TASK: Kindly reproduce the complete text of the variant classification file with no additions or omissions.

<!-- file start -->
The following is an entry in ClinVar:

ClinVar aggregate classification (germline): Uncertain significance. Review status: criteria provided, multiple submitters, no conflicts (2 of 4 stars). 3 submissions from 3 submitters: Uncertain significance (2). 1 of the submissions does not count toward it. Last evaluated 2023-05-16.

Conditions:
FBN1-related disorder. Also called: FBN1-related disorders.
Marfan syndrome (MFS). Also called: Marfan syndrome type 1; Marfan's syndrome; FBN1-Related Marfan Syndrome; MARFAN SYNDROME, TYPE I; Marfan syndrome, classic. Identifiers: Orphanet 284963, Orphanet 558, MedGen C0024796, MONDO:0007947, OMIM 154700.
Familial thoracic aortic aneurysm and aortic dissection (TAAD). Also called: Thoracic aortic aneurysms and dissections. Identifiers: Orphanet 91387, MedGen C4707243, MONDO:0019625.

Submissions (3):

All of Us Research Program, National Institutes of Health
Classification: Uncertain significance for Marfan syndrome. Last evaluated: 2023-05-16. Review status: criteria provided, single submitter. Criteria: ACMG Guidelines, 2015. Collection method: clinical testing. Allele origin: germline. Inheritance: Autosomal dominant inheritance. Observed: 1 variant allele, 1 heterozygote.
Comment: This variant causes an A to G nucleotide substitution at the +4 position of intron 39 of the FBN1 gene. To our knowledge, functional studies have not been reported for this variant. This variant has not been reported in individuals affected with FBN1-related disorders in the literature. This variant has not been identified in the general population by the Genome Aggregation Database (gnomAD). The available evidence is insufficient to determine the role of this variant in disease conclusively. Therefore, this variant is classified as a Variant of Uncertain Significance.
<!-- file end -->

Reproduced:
The following is an entry in ClinVar:

ClinVar aggregate classification (germline): Uncertain significance. Review status: criteria provided, multiple submitters, no conflicts (2 of 4 stars). 3 submissions from 3 submitters: Uncertain significance (2). 1 of the submissions does not count toward it. Last evaluated 2023-05-16.

Conditions:
FBN1-related disorder. Also called: FBN1-related disorders.
Marfan syndrome (MFS). Also called: Marfan syndrome type 1; Marfan's syndrome; FBN1-Related Marfan Syndrome; MARFAN SYNDROME, TYPE I; Marfan syndrome, classic. Identifiers: Orphanet 284963, Orphanet 558, MedGen C0024796, MONDO:0007947, OMIM 154700.
Familial thoracic aortic aneurysm and aortic dissection (TAAD). Also called: Thoracic aortic aneurysms and dissections. Identifiers: Orphanet 91387, MedGen C4707243, MONDO:0019625.

Submissions (3):

All of Us Research Program, National Institutes of Health
Classification: Uncertain significance for Marfan syndrome. Last evaluated: 2023-05-16. Review status: criteria provided, single submitter. Criteria: ACMG Guidelines, 2015. Collection method: clinical testing. Allele origin: germline. Inheritance: Autosomal dominant inheritance. Observed: 1 variant allele, 1 heterozygote.
Comment: This variant causes an A to G nucleotide substitution at the +4 position of intron 39 of the FBN1 gene. To our knowledge, functional studies have not been reported for this variant. This variant has not been reported in individuals affected with FBN1-related disorders in the literature. This variant has not been identified in the general population by the Genome Aggregation Database (gnomAD). The available evidence is insufficient to determine the role of this variant in disease conclusively. Therefore, this variant is classified as a Variant of Uncertain Significance.